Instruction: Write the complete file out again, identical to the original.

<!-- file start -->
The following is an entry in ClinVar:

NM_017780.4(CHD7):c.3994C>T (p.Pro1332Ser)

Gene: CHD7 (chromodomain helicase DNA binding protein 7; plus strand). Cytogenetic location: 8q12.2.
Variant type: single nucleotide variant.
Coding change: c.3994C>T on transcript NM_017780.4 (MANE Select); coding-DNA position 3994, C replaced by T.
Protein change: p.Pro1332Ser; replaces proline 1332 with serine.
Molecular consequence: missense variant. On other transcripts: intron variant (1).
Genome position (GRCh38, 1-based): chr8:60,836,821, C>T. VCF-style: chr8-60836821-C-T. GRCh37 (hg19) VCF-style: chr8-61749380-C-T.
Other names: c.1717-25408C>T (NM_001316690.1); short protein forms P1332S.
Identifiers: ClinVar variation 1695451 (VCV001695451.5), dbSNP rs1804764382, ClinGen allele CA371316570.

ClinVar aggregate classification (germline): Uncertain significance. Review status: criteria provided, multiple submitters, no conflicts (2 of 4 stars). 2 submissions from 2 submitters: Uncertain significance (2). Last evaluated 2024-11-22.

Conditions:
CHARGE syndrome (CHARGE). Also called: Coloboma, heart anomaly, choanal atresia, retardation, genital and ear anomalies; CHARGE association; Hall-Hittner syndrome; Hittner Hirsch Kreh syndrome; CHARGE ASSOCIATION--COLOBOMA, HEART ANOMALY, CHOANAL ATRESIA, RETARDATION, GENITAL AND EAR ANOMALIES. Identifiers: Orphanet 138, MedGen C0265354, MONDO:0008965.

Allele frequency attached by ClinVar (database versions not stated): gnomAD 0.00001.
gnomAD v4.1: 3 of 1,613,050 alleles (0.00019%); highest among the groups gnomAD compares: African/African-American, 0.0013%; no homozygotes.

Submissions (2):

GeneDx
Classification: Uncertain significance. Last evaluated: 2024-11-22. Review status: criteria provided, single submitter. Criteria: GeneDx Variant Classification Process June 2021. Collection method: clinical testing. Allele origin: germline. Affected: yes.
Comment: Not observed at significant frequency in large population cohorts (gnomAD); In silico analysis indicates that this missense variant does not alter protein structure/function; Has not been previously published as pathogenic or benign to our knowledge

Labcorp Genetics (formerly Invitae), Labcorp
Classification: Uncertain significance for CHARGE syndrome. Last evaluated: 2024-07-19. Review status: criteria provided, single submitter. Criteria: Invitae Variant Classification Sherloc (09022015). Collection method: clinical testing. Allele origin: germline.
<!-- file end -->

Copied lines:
The following is an entry in ClinVar:

NM_017780.4(CHD7):c.3994C>T (p.Pro1332Ser)

Gene: CHD7 (chromodomain helicase DNA binding protein 7; plus strand). Cytogenetic location: 8q12.2.
Variant type: single nucleotide variant.
Coding change: c.3994C>T on transcript NM_017780.4 (MANE Select); coding-DNA position 3994, C replaced by T.
Protein change: p.Pro1332Ser; replaces proline 1332 with serine.
Molecular consequence: missense variant. On other transcripts: intron variant (1).
Genome position (GRCh38, 1-based): chr8:60,836,821, C>T. VCF-style: chr8-60836821-C-T. GRCh37 (hg19) VCF-style: chr8-61749380-C-T.
Other names: c.1717-25408C>T (NM_001316690.1); short protein forms P1332S.
Identifiers: ClinVar variation 1695451 (VCV001695451.5), dbSNP rs1804764382, ClinGen allele CA371316570.

ClinVar aggregate classification (germline): Uncertain significance. Review status: criteria provided, multiple submitters, no conflicts (2 of 4 stars). 2 submissions from 2 submitters: Uncertain significance (2). Last evaluated 2024-11-22.

Conditions:
CHARGE syndrome (CHARGE). Also called: Coloboma, heart anomaly, choanal atresia, retardation, genital and ear anomalies; CHARGE association; Hall-Hittner syndrome; Hittner Hirsch Kreh syndrome; CHARGE ASSOCIATION--COLOBOMA, HEART ANOMALY, CHOANAL ATRESIA, RETARDATION, GENITAL AND EAR ANOMALIES. Identifiers: Orphanet 138, MedGen C0265354, MONDO:0008965.

Allele frequency attached by ClinVar (database versions not stated): gnomAD 0.00001.
gnomAD v4.1: 3 of 1,613,050 alleles (0.00019%); highest among the groups gnomAD compares: African/African-American, 0.0013%; no homozygotes.

Submissions (2):

GeneDx
Classification: Uncertain significance. Last evaluated: 2024-11-22. Review status: criteria provided, single submitter. Criteria: GeneDx Variant Classification Process June 2021. Collection method: clinical testing. Allele origin: germline. Affected: yes.
Comment: Not observed at significant frequency in large population cohorts (gnomAD); In silico analysis indicates that this missense variant does not alter protein structure/function; Has not been previously published as pathogenic or benign to our knowledge

Labcorp Genetics (formerly Invitae), Labcorp
Classification: Uncertain significance for CHARGE syndrome. Last evaluated: 2024-07-19. Review status: criteria provided, single submitter. Criteria: Invitae Variant Classification Sherloc (09022015). Collection method: clinical testing. Allele origin: germline.